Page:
The Presidential General Election is less than a month away and both the City of Brighton and Brighton Township clerks are predicting high voter turnout on Nov. 6.
During the 2008 Presidential Election, The City of Brighton saw 74.16% voter turnout, 1,425 of those were absentee voters. City Clerk Diana Lowe said she predicts a similar turnout this year.
Brighton Township Clerk Ann Bollin said the township typically sees a great turnout for presidential general elections and also an increase in absentee voters.
Bollin said it's hard to compare voter turnout percentages for general elections because the township's number of registered voters has steadily increased from 2008 to 2012.
This year, the township has sent out 3,187 absentee voter applications and has received 1,907 back as of last week.
Lowe said she anticipates slower moving lines at the polls on Election Day because of the the ballot length.
The November ballot will have six statewide proposals, in addition to the Brighton Area Schools Operating Millage Renewal Proposal and the City of Brighton $5.6 million Community Improvement and Infrastructure Bond Proposal for city residents.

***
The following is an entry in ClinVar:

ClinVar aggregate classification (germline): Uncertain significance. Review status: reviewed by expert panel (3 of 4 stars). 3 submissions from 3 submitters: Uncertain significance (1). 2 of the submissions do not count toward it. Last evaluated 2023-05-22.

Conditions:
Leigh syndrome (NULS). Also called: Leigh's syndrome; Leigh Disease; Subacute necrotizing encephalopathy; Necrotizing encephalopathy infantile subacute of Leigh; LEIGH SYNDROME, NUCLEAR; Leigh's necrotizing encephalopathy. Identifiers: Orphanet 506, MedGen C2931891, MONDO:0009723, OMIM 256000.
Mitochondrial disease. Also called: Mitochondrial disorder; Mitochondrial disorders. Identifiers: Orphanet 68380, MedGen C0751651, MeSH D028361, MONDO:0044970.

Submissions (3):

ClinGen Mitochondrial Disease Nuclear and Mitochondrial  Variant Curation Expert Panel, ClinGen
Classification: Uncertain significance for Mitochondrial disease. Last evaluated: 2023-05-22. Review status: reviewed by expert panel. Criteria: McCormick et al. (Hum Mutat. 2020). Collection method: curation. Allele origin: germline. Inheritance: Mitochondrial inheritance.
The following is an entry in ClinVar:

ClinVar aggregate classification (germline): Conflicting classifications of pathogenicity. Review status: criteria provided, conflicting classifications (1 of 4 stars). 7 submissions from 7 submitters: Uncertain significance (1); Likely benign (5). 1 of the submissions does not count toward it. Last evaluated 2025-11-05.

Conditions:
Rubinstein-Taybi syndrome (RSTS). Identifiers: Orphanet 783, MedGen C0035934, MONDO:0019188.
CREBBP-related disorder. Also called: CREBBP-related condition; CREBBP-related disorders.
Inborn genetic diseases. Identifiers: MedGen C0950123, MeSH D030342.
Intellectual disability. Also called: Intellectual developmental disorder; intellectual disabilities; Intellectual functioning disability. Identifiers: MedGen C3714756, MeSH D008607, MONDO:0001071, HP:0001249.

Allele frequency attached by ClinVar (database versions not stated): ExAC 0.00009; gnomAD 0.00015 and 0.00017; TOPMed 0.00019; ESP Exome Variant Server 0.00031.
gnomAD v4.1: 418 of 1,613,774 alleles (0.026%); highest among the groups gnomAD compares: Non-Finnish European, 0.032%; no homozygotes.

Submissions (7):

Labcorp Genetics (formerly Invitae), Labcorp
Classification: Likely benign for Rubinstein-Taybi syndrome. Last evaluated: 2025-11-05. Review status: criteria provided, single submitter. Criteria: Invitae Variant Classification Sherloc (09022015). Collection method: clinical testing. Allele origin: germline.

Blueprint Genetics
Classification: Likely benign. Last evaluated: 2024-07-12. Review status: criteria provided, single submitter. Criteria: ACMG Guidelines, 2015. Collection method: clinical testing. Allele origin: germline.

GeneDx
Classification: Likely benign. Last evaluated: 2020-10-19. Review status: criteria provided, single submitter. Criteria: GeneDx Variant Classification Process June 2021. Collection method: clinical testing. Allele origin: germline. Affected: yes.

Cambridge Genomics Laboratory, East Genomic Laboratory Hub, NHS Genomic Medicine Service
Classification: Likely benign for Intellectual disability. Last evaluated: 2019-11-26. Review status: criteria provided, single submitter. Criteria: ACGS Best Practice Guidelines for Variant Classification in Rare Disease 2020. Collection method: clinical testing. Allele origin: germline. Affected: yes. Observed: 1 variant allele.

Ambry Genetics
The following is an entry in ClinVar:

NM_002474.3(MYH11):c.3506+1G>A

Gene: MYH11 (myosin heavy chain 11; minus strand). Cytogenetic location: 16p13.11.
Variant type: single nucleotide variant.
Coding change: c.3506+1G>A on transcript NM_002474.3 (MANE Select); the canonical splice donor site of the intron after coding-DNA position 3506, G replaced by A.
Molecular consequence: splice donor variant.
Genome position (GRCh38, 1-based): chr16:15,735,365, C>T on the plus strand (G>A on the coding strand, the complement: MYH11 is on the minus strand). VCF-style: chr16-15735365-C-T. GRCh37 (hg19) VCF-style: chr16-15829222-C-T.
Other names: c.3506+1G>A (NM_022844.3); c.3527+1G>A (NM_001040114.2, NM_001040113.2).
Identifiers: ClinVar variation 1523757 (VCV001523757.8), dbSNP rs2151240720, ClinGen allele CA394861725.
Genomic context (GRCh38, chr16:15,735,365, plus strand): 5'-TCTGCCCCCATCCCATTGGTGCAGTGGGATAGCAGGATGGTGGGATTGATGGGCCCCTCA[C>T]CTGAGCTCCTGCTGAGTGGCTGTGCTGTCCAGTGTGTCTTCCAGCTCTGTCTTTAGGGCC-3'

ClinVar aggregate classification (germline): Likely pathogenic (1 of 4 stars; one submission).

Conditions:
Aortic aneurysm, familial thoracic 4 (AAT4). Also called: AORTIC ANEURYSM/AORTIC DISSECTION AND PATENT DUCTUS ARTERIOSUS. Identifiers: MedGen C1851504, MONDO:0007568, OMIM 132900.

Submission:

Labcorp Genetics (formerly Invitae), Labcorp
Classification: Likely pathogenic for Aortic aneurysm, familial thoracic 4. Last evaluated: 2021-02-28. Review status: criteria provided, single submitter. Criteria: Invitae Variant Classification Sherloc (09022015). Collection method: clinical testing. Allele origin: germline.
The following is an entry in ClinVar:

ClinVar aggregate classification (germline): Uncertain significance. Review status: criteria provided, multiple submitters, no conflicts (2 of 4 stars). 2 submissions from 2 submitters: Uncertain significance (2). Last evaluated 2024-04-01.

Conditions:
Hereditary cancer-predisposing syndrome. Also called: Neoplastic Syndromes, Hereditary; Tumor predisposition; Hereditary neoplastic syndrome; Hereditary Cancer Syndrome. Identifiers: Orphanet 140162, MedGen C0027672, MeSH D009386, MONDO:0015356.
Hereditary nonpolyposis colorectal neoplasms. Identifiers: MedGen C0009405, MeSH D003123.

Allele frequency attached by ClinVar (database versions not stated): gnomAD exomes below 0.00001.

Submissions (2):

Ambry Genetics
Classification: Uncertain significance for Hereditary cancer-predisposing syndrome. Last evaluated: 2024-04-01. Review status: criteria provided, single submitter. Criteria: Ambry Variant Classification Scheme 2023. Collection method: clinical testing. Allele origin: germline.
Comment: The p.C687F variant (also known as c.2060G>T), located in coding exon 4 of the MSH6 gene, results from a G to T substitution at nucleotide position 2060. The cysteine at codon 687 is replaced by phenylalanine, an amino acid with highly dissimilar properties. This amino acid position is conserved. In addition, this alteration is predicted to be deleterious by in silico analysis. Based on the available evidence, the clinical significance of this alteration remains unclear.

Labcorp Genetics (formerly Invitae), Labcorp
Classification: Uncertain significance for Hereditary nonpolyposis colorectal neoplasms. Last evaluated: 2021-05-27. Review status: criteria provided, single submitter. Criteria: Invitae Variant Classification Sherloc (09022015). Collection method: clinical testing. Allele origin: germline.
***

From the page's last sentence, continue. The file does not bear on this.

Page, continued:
"I don't want voters to be discouraged by the length of the ballot," Bollin said. "They are entitled to take whatever time they need inside that voting booth on Election Day to vote their entire ballot.
Can't make it to the polls on Nov. 6? Here's everything you need to know about voting absentee.
Applying for an absentee ballot
Those who aren't able to go to the polls on election day may cast an absentee ballot. To download an application, visit the City of Brighton website or Brighton Township's website. Requests for absentee ballots can also be made in person at City Hall and Township Hall.
Voters can submit applications for absentee ballots to the city and township clerks up until 2 p.m. on the Saturday before the election (Nov. 3).
Criteria for voting by absentee ballot
Registered voters may obtain an absentee voter ballot if they are:
- age 60 years old or older
- unable to vote without assistance at the polls
- expecting to be out of town on election day
- in jail awaiting arraignment or trial
- unable to attend the polls due to religious reasons
- appointed to work as an election inspector in a precinct outside of your precinct of residence.
When to turn in your absentee ballot
Voters have until 8 p.m. on election day to complete the ballot and return it to the clerk's office.
For more information about voting in Michigan, visit the Michigan Voter Information Center.